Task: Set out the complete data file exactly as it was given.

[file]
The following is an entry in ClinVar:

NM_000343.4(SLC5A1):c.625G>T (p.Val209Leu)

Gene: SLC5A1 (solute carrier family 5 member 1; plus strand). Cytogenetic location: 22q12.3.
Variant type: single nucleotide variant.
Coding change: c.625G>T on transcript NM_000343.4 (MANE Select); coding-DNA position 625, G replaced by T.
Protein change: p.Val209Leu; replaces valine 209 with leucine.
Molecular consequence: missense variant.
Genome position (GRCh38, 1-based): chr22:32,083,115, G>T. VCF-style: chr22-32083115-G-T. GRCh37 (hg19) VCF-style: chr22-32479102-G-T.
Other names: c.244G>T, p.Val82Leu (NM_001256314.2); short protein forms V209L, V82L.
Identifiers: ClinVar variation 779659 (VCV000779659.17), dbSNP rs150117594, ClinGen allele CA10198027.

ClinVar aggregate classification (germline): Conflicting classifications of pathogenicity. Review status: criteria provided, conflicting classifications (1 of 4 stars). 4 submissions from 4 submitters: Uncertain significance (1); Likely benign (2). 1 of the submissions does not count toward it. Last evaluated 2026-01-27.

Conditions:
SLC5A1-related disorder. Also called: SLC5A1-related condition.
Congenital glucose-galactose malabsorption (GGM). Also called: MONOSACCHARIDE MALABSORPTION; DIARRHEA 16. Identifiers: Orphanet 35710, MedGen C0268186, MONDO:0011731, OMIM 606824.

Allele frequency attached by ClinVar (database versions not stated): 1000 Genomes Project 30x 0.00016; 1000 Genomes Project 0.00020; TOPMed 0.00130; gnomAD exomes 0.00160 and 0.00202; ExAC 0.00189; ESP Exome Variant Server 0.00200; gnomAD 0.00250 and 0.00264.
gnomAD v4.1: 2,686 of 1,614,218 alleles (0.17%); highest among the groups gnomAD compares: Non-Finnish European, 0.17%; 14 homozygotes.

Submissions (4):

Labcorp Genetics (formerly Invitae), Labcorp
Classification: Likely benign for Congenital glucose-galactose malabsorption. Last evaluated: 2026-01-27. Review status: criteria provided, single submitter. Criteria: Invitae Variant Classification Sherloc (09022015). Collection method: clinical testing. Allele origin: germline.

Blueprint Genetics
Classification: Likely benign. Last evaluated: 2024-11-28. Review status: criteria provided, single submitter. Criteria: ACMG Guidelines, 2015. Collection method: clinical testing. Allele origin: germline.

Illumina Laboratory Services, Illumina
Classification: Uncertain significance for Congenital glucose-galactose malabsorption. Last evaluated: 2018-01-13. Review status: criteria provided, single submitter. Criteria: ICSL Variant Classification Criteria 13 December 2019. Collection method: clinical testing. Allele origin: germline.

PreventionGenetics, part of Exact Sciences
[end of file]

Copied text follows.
The following is an entry in ClinVar:

NM_000343.4(SLC5A1):c.625G>T (p.Val209Leu)

Gene: SLC5A1 (solute carrier family 5 member 1; plus strand). Cytogenetic location: 22q12.3.
Variant type: single nucleotide variant.
Coding change: c.625G>T on transcript NM_000343.4 (MANE Select); coding-DNA position 625, G replaced by T.
Protein change: p.Val209Leu; replaces valine 209 with leucine.
Molecular consequence: missense variant.
Genome position (GRCh38, 1-based): chr22:32,083,115, G>T. VCF-style: chr22-32083115-G-T. GRCh37 (hg19) VCF-style: chr22-32479102-G-T.
Other names: c.244G>T, p.Val82Leu (NM_001256314.2); short protein forms V209L, V82L.
Identifiers: ClinVar variation 779659 (VCV000779659.17), dbSNP rs150117594, ClinGen allele CA10198027.

ClinVar aggregate classification (germline): Conflicting classifications of pathogenicity. Review status: criteria provided, conflicting classifications (1 of 4 stars). 4 submissions from 4 submitters: Uncertain significance (1); Likely benign (2). 1 of the submissions does not count toward it. Last evaluated 2026-01-27.

Conditions:
SLC5A1-related disorder. Also called: SLC5A1-related condition.
Congenital glucose-galactose malabsorption (GGM). Also called: MONOSACCHARIDE MALABSORPTION; DIARRHEA 16. Identifiers: Orphanet 35710, MedGen C0268186, MONDO:0011731, OMIM 606824.

Allele frequency attached by ClinVar (database versions not stated): 1000 Genomes Project 30x 0.00016; 1000 Genomes Project 0.00020; TOPMed 0.00130; gnomAD exomes 0.00160 and 0.00202; ExAC 0.00189; ESP Exome Variant Server 0.00200; gnomAD 0.00250 and 0.00264.
gnomAD v4.1: 2,686 of 1,614,218 alleles (0.17%); highest among the groups gnomAD compares: Non-Finnish European, 0.17%; 14 homozygotes.

Submissions (4):

Labcorp Genetics (formerly Invitae), Labcorp
Classification: Likely benign for Congenital glucose-galactose malabsorption. Last evaluated: 2026-01-27. Review status: criteria provided, single submitter. Criteria: Invitae Variant Classification Sherloc (09022015). Collection method: clinical testing. Allele origin: germline.

Blueprint Genetics
Classification: Likely benign. Last evaluated: 2024-11-28. Review status: criteria provided, single submitter. Criteria: ACMG Guidelines, 2015. Collection method: clinical testing. Allele origin: germline.

Illumina Laboratory Services, Illumina
Classification: Uncertain significance for Congenital glucose-galactose malabsorption. Last evaluated: 2018-01-13. Review status: criteria provided, single submitter. Criteria: ICSL Variant Classification Criteria 13 December 2019. Collection method: clinical testing. Allele origin: germline.

PreventionGenetics, part of Exact Sciences